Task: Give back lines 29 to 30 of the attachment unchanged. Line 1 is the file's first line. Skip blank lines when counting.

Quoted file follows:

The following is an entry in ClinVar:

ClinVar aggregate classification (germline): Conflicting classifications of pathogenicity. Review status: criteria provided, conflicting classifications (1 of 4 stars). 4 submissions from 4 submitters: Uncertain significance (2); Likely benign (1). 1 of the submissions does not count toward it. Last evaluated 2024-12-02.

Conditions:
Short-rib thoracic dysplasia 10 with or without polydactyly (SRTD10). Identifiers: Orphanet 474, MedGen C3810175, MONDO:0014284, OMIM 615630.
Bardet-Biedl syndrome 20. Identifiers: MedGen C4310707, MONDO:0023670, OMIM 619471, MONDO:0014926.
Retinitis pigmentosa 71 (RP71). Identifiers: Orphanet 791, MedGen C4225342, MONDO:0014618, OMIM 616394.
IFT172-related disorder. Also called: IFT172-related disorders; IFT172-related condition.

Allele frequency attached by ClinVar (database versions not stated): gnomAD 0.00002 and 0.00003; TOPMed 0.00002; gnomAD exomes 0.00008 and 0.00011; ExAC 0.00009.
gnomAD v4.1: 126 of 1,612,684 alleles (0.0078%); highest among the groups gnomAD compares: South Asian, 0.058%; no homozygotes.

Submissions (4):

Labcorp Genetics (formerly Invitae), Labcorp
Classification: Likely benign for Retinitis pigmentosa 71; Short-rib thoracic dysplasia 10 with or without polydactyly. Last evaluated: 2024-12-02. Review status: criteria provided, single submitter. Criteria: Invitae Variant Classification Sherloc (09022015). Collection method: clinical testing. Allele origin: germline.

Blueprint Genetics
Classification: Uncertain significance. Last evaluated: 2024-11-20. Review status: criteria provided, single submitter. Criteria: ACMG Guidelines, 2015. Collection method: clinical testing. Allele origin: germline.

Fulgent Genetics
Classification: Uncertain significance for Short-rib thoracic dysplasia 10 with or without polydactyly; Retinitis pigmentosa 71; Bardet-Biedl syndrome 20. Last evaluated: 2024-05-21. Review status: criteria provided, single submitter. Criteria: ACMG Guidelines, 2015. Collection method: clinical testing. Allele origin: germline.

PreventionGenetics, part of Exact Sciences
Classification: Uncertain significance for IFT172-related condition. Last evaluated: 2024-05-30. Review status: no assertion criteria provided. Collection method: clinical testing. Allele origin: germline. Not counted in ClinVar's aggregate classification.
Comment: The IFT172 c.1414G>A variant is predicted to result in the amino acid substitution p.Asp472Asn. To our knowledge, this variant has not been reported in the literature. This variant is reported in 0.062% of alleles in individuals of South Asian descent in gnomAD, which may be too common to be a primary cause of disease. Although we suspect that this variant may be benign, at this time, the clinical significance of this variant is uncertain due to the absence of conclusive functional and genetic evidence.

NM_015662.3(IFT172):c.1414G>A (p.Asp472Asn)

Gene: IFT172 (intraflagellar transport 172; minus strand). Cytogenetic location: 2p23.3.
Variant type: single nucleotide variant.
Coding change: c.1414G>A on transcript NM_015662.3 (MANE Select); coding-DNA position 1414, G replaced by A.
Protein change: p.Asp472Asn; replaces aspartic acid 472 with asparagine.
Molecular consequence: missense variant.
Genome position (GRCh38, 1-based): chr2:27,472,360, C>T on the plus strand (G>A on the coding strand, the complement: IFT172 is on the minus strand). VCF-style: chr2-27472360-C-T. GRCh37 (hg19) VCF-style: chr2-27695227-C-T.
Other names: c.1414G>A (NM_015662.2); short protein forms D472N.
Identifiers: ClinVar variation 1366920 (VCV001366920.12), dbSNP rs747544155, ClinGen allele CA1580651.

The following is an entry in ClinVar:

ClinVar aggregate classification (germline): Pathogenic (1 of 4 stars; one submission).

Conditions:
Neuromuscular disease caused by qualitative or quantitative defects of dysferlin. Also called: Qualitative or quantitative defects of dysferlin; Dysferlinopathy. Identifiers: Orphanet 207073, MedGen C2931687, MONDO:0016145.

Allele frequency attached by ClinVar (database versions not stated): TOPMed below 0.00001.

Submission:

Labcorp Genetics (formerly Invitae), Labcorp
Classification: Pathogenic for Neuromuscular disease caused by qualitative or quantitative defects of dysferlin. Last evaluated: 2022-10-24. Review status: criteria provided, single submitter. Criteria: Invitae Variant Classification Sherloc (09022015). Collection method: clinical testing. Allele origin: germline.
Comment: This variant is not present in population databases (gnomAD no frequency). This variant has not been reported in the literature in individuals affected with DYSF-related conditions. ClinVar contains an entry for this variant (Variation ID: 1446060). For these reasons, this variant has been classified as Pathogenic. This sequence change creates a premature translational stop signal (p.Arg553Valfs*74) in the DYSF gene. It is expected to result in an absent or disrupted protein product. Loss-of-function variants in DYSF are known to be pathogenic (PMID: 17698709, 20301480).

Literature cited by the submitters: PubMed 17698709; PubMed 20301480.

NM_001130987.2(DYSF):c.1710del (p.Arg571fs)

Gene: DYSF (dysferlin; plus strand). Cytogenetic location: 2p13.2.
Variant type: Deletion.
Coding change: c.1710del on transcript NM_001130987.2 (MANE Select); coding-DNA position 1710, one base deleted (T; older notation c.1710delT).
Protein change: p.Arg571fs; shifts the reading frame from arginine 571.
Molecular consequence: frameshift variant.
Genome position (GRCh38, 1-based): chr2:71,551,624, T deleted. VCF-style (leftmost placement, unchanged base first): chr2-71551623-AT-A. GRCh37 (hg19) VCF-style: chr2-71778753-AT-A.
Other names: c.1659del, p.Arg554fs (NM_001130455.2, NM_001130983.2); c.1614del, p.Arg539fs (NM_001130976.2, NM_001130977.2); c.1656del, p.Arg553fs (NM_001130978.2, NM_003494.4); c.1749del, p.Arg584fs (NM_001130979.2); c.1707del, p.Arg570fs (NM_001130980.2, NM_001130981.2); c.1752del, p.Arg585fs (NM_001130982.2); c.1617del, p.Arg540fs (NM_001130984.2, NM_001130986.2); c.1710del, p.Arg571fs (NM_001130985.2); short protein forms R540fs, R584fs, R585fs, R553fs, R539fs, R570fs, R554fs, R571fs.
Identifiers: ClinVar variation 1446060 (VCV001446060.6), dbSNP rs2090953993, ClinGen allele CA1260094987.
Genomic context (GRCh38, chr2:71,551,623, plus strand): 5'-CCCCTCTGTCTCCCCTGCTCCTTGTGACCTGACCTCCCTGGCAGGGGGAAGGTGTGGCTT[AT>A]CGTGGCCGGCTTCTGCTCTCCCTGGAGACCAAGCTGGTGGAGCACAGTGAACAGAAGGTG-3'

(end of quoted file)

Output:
The following is an entry in ClinVar:

ClinVar aggregate classification (germline): Pathogenic (1 of 4 stars; one submission).